As the cheering went on in the streets, one jubilant crescendo rising upon another, the choir inside the Abbey took up a ten century-old anthem, the “Confortaré” of King Edgar’s day of enthronement.
“Be strong and of good courage,” they sang. “Keep the commandments of the Lord and walk in His ways.”
Those who have been with us from the beginning in this Cor Unum experience will remember that the first words spoken by the new arrival in a Carmelite monastery are . . . “Passio Christi, conforta me! . . . Passion of Christ, comfort me!”
Elizabeth would need it. She would be faced within days with the a most heavy, difficult, knotty problem, one that would not end well for her sister, Margaret, although it ended best, thanks to Elizabeth’s wisdom and patience.
The crowned Queen has much in common with those Carmelite Sisters who are crowned as well, on the day of the Profession of their Final Vows. Usually the crown is a garland of flowers, but that diadem means at least as much to them as Elizabeth’s did to her. She was preparing to reign as Monarch, servant to a nation, wedded to a People. They hope to reign in life as servants of God, betrothed to Jesus Christ, and servants to those whom He loves.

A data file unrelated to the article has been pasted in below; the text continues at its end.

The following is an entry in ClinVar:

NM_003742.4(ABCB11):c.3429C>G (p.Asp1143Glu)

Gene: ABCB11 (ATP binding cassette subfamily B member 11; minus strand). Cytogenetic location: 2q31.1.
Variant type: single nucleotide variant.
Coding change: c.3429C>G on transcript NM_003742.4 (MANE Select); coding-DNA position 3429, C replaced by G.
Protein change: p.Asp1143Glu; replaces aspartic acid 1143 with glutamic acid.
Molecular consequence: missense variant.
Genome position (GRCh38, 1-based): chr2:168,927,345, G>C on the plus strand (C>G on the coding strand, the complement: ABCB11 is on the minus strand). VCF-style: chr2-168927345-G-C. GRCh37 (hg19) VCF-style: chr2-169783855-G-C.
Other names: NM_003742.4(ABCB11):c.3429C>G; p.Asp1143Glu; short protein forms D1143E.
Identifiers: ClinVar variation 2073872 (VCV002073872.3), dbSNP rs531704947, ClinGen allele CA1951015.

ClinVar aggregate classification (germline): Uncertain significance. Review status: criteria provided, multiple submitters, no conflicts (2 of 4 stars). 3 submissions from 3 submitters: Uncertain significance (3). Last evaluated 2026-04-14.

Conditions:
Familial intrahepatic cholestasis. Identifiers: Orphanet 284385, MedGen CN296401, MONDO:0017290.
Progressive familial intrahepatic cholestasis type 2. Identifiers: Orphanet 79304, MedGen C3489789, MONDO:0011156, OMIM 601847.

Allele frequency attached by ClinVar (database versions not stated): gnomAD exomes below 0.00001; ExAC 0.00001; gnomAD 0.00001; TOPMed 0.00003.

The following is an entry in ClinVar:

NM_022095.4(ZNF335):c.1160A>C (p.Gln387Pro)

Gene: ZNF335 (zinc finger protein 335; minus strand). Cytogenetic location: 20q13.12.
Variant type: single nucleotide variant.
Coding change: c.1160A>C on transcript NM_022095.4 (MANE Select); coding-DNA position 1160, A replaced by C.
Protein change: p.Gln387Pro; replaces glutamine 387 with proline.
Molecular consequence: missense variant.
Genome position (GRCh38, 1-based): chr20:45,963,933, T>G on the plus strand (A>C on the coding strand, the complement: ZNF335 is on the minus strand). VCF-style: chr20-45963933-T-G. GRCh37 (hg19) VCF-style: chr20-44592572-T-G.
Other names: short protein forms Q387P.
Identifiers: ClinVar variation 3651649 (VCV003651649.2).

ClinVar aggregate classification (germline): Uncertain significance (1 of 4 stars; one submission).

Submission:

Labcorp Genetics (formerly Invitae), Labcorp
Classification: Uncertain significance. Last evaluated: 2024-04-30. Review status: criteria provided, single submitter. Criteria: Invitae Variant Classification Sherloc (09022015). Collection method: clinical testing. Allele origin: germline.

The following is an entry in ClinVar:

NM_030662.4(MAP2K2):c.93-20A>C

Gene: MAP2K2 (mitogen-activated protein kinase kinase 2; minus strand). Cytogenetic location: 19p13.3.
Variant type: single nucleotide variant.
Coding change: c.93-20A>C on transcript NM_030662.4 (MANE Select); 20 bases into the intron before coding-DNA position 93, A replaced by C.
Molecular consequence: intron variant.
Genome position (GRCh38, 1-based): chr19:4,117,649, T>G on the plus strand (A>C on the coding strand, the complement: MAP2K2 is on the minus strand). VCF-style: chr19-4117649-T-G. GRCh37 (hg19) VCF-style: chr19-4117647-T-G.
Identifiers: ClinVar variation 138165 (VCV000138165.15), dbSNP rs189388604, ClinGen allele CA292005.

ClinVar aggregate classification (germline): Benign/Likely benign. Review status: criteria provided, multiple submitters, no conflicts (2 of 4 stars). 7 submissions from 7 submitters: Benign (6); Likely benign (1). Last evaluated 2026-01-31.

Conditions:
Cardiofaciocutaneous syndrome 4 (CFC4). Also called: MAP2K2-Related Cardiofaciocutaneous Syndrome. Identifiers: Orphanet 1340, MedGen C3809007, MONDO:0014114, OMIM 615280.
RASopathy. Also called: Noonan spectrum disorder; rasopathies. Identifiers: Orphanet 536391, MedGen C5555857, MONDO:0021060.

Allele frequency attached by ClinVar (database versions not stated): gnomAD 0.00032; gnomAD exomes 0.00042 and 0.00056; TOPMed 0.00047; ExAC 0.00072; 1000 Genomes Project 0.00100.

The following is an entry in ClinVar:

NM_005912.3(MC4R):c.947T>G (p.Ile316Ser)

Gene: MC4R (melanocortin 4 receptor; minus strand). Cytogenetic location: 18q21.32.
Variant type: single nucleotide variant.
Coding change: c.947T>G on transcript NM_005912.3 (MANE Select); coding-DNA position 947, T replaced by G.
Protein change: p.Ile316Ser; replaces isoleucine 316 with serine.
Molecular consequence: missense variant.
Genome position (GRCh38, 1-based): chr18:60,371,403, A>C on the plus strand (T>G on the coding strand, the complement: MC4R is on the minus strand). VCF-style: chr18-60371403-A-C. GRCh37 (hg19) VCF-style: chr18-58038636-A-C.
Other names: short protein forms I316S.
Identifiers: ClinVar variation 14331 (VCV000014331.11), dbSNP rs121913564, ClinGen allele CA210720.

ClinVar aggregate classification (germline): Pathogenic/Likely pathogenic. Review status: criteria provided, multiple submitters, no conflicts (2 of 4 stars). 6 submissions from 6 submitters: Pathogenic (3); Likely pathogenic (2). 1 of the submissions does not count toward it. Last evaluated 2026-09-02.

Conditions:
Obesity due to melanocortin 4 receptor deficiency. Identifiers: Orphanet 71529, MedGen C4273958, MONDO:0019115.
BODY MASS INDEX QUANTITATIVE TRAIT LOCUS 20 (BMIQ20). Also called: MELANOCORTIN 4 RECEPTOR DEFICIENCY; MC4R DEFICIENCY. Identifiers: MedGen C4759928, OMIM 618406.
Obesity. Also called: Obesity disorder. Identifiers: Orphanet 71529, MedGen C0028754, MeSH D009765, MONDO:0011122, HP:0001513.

If ever she had been her own woman before, that life had come to an end for Elizabeth, but she willingly gave herself to the Recognition and the Anointing and the Investiture and the Crowning . . . not so very far removed from a monastic choice, is it? Not at all far removed from our lives, rightly lived, here in Cor Unum, for we are “bought with a price, and we are not our own." (1 Corinthians 6:19 and 20)
Crowned, and Given